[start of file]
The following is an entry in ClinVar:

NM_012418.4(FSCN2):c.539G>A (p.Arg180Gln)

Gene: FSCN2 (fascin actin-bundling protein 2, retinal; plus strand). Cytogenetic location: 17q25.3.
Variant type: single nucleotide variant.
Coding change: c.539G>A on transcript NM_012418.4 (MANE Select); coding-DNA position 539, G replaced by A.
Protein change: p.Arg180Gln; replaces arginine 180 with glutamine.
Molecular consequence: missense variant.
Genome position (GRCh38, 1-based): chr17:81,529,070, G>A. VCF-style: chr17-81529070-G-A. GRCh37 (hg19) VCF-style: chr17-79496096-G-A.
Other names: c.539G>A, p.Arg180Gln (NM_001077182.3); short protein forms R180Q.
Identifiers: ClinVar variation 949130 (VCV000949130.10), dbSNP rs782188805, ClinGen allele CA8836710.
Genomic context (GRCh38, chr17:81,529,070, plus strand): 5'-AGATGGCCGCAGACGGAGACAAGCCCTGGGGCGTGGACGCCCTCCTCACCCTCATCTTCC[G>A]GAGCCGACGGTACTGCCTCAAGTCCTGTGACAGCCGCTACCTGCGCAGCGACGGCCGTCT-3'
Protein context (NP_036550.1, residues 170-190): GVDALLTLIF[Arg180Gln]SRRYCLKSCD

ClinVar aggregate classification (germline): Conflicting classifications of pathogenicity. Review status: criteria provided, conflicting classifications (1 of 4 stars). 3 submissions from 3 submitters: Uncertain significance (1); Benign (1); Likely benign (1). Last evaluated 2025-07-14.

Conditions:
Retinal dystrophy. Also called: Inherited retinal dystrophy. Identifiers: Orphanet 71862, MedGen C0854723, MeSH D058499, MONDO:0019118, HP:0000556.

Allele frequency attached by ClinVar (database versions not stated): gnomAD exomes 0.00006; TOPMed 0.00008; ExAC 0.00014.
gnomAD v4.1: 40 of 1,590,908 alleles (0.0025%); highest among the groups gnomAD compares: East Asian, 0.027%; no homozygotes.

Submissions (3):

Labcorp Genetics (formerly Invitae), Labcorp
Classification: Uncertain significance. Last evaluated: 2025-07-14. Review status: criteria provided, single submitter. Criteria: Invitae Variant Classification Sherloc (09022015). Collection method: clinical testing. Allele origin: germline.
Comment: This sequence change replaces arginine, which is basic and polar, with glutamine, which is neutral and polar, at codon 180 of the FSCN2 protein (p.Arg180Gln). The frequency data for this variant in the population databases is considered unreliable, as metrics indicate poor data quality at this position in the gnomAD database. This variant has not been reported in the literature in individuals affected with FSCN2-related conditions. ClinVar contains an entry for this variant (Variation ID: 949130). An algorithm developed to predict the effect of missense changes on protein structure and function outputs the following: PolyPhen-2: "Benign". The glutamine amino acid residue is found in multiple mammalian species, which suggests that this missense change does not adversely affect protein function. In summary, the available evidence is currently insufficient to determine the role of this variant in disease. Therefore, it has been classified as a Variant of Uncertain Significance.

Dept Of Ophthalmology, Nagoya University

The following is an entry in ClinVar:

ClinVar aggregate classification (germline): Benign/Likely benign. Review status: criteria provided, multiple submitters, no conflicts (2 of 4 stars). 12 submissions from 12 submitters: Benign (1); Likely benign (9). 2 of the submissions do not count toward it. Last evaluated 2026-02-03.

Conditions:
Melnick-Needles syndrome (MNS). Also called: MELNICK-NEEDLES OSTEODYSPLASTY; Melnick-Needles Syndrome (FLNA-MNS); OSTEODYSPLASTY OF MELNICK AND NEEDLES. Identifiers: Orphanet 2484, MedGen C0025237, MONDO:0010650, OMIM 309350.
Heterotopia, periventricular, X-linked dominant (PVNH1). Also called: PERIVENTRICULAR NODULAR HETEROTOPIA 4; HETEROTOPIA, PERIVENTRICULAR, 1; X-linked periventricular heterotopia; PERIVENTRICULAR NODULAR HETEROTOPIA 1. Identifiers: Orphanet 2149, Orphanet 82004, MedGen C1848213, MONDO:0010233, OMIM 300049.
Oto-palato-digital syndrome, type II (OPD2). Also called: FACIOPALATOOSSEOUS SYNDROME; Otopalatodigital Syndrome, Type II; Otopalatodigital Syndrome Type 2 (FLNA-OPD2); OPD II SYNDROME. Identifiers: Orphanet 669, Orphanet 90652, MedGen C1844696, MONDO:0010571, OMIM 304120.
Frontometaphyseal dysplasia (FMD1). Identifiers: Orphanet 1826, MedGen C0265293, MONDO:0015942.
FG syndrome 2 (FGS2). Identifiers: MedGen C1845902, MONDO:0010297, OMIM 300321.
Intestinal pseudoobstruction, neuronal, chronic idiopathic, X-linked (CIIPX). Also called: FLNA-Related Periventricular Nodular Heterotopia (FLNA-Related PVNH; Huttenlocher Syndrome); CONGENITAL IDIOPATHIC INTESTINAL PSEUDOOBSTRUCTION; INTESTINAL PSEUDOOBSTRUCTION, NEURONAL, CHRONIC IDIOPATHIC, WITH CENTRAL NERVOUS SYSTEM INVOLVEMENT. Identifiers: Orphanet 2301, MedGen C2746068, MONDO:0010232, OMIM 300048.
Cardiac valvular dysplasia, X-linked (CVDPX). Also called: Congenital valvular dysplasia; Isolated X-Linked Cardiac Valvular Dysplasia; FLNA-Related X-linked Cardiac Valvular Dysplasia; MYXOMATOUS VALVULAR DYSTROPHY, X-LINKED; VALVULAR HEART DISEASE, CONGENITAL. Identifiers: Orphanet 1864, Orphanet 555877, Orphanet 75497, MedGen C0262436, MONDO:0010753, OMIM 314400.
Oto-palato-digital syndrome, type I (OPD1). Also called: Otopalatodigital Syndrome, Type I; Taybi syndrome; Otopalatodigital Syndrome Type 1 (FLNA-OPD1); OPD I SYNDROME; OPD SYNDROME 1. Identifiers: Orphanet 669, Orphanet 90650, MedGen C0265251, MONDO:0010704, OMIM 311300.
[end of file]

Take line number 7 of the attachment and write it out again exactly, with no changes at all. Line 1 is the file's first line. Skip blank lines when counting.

Molecular consequence: missense variant.